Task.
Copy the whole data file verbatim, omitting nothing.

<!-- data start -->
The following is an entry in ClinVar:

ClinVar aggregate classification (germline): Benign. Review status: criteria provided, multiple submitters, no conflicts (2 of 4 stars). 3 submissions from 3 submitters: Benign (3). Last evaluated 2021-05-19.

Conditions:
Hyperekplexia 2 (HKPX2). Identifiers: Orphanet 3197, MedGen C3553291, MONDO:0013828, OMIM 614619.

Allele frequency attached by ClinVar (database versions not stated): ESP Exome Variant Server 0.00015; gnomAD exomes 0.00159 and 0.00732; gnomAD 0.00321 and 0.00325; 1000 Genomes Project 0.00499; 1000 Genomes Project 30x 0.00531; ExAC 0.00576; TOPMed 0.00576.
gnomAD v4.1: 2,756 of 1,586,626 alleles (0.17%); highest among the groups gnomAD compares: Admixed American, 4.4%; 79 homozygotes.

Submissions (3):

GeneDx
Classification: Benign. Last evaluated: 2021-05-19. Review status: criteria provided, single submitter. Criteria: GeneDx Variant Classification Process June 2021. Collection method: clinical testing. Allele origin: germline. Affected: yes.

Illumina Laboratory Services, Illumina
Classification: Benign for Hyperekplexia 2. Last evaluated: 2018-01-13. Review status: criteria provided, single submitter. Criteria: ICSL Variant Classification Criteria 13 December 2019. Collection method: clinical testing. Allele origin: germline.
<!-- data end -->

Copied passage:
The following is an entry in ClinVar:

ClinVar aggregate classification (germline): Benign. Review status: criteria provided, multiple submitters, no conflicts (2 of 4 stars). 3 submissions from 3 submitters: Benign (3). Last evaluated 2021-05-19.

Conditions:
Hyperekplexia 2 (HKPX2). Identifiers: Orphanet 3197, MedGen C3553291, MONDO:0013828, OMIM 614619.

Allele frequency attached by ClinVar (database versions not stated): ESP Exome Variant Server 0.00015; gnomAD exomes 0.00159 and 0.00732; gnomAD 0.00321 and 0.00325; 1000 Genomes Project 0.00499; 1000 Genomes Project 30x 0.00531; ExAC 0.00576; TOPMed 0.00576.
gnomAD v4.1: 2,756 of 1,586,626 alleles (0.17%); highest among the groups gnomAD compares: Admixed American, 4.4%; 79 homozygotes.

Submissions (3):

GeneDx
Classification: Benign. Last evaluated: 2021-05-19. Review status: criteria provided, single submitter. Criteria: GeneDx Variant Classification Process June 2021. Collection method: clinical testing. Allele origin: germline. Affected: yes.

Illumina Laboratory Services, Illumina
Classification: Benign for Hyperekplexia 2. Last evaluated: 2018-01-13. Review status: criteria provided, single submitter. Criteria: ICSL Variant Classification Criteria 13 December 2019. Collection method: clinical testing. Allele origin: germline.